They “misread” how bad the economy was, they “misread” how recalcitrant Iran would be, and now evidently they’ve “misread” how complex the legal situation is at Gitmo and how difficult it is to persuade other countries to take detainees. I’m tempted to accuse them of not having misread anything but rather of having lied brazenly on the trail to raise voters’ expectations unrealistically of how easy governance by Hopenchange would be. But quite frankly, I like their explanation better. Good work, rookie.
The one thing they do seem to have settled on: Indefinite detention without trial is a go.
The task force, set up on Obama’s second day in office, was charged with preparing a report to the president by Tuesday, July 21 outlining a long term detention plan for detainees captured in counter terrorism operations after Sept. 11. But continued debate within the task force over the legal basis for holding detainees who are not charged with any crimes—and where to house them once they are moved from Guantanamo—has forced the task force to postpone its report by a “few months,” a senior administration official told Newsweek.
A separate task force report on interrogations—also due this week—is being put off as well, said the official, who, like others quoted in this article, asked not to be named talking about private deliberations…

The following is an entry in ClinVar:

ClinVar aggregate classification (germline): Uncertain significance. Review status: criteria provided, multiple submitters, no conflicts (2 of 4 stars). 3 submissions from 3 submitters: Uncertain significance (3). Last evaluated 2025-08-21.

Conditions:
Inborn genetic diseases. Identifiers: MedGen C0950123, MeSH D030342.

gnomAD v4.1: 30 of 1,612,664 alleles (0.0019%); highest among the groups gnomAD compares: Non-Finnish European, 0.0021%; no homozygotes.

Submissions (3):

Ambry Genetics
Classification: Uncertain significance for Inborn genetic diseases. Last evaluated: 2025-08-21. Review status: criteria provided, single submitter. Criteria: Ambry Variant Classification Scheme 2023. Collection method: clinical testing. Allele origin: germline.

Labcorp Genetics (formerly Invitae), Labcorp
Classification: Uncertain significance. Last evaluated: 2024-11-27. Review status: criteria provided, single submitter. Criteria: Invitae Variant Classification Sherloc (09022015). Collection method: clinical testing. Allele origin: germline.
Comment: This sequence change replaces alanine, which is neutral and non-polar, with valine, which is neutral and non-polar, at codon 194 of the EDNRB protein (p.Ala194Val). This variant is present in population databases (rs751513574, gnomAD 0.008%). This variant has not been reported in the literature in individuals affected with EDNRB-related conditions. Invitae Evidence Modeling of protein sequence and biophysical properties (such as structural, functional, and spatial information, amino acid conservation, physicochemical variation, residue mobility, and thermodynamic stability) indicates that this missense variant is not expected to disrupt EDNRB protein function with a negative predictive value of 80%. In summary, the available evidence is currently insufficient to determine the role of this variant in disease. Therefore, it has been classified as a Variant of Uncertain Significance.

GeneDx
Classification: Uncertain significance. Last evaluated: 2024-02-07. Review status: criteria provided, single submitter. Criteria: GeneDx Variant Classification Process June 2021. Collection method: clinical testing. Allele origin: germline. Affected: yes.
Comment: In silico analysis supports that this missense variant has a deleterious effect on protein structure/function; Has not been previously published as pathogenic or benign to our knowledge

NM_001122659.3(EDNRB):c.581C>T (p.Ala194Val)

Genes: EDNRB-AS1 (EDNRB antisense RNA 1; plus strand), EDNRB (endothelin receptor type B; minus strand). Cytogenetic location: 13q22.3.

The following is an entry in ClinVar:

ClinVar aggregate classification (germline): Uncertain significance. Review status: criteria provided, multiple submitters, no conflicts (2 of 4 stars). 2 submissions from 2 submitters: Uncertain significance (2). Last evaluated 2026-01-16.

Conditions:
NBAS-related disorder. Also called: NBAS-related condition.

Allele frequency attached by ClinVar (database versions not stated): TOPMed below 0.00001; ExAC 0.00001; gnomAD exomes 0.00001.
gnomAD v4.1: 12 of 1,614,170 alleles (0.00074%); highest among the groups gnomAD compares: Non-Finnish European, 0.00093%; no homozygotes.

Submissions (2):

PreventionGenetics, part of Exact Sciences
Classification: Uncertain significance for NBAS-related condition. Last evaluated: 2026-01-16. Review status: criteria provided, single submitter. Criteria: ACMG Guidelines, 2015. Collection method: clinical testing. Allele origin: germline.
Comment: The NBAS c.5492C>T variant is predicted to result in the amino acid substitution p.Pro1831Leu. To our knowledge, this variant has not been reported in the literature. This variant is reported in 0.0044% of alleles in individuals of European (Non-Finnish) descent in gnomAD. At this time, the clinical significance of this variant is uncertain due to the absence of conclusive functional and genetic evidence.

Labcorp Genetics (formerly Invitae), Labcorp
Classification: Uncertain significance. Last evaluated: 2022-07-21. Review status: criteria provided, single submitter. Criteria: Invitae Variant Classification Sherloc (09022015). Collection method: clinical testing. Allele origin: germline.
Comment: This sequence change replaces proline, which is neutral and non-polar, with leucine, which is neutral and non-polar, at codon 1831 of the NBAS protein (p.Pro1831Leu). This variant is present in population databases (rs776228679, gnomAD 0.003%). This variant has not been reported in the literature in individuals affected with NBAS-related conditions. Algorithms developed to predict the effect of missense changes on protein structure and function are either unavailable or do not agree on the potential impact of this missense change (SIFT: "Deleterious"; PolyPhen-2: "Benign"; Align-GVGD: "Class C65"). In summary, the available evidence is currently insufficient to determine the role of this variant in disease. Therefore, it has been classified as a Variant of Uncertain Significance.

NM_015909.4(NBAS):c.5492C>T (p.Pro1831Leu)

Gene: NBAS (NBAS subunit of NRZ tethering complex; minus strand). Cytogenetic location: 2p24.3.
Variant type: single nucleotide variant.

Three administration officials familiar with the process said the detention task force, which is jointly run by aieds to Attorney General Eric Holder and Defense Secretary Robert Gates, did agree that the Obama administration should continue to claim the right to hold some Guantanamo inmates indefinitely as “combatants” under the “laws of war,” without charging them either in criminal courts or in military commissions. That proposal is sure to prove controversial among human rights groups, which say any such “indefinite detention” violates civil liberties and is virtually indistinguishable from legal claims made by President Bush.
The One can credibly blame Bush for the legal problems with detainees for years into the future, which should help cushion the blow for the left when he inevitably announces he won’t be able to close Gitmo in January like he promised. (As of this writing, they’re, ahem, still on track.) Plus, look on the bright side — at least this report is being delayed because it deals with difficult issues and not, as with the overdue budget report, because The One is cowering at the repercussions once it’s released and voters see how badly he’s failed. If only he were as cautious and diligent about, oh, say, the future of American health care.
Update: As for that task force on interrogations, don’t forget about the “classified loophole.” I sure haven’t!
Update: What’s wrong with this picture?
Senior administration officials said Monday that the report on detention will be delayed six months and the report on interrogation and transfer policy will be delayed two months…
Six months after President Barack Obama signed the closure order, fewer than 20 of about 245 inmates have been transferred out of the U.S. military base in Cuba. Currently, there are 229 detainees at Guantanamo, and the administration, by its own clock, has six months more to remove them.
Gitmo’s supposed to close in six months. They’re delaying the report on what to do with the prisoners until … the current prison closes?